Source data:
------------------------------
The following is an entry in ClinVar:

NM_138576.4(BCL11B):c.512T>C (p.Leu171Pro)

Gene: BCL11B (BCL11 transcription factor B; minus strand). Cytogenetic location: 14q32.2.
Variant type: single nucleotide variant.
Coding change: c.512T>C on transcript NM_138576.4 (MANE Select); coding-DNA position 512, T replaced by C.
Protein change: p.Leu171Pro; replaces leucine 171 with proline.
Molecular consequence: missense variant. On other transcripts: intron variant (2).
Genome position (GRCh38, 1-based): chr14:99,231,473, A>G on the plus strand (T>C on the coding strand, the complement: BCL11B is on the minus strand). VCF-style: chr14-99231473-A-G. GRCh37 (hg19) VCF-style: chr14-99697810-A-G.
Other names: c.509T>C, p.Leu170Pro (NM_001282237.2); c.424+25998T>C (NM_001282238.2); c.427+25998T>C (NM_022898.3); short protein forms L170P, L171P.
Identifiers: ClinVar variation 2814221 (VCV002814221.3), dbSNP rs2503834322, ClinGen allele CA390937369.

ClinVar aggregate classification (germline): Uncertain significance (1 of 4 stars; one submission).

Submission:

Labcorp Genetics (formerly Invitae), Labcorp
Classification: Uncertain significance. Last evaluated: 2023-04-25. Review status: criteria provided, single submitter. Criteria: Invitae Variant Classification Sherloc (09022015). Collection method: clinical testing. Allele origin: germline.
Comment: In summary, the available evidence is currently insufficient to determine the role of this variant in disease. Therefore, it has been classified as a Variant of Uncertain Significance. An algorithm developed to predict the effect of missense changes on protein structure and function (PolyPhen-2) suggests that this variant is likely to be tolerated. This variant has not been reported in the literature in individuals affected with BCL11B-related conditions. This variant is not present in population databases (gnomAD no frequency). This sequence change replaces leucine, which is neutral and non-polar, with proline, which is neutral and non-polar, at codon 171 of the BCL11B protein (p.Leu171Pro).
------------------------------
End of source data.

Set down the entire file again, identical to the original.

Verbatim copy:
The following is an entry in ClinVar:

NM_138576.4(BCL11B):c.512T>C (p.Leu171Pro)

Gene: BCL11B (BCL11 transcription factor B; minus strand). Cytogenetic location: 14q32.2.
Variant type: single nucleotide variant.
Coding change: c.512T>C on transcript NM_138576.4 (MANE Select); coding-DNA position 512, T replaced by C.
Protein change: p.Leu171Pro; replaces leucine 171 with proline.
Molecular consequence: missense variant. On other transcripts: intron variant (2).
Genome position (GRCh38, 1-based): chr14:99,231,473, A>G on the plus strand (T>C on the coding strand, the complement: BCL11B is on the minus strand). VCF-style: chr14-99231473-A-G. GRCh37 (hg19) VCF-style: chr14-99697810-A-G.
Other names: c.509T>C, p.Leu170Pro (NM_001282237.2); c.424+25998T>C (NM_001282238.2); c.427+25998T>C (NM_022898.3); short protein forms L170P, L171P.
Identifiers: ClinVar variation 2814221 (VCV002814221.3), dbSNP rs2503834322, ClinGen allele CA390937369.

ClinVar aggregate classification (germline): Uncertain significance (1 of 4 stars; one submission).

Submission:

Labcorp Genetics (formerly Invitae), Labcorp
Classification: Uncertain significance. Last evaluated: 2023-04-25. Review status: criteria provided, single submitter. Criteria: Invitae Variant Classification Sherloc (09022015). Collection method: clinical testing. Allele origin: germline.
Comment: In summary, the available evidence is currently insufficient to determine the role of this variant in disease. Therefore, it has been classified as a Variant of Uncertain Significance. An algorithm developed to predict the effect of missense changes on protein structure and function (PolyPhen-2) suggests that this variant is likely to be tolerated. This variant has not been reported in the literature in individuals affected with BCL11B-related conditions. This variant is not present in population databases (gnomAD no frequency). This sequence change replaces leucine, which is neutral and non-polar, with proline, which is neutral and non-polar, at codon 171 of the BCL11B protein (p.Leu171Pro).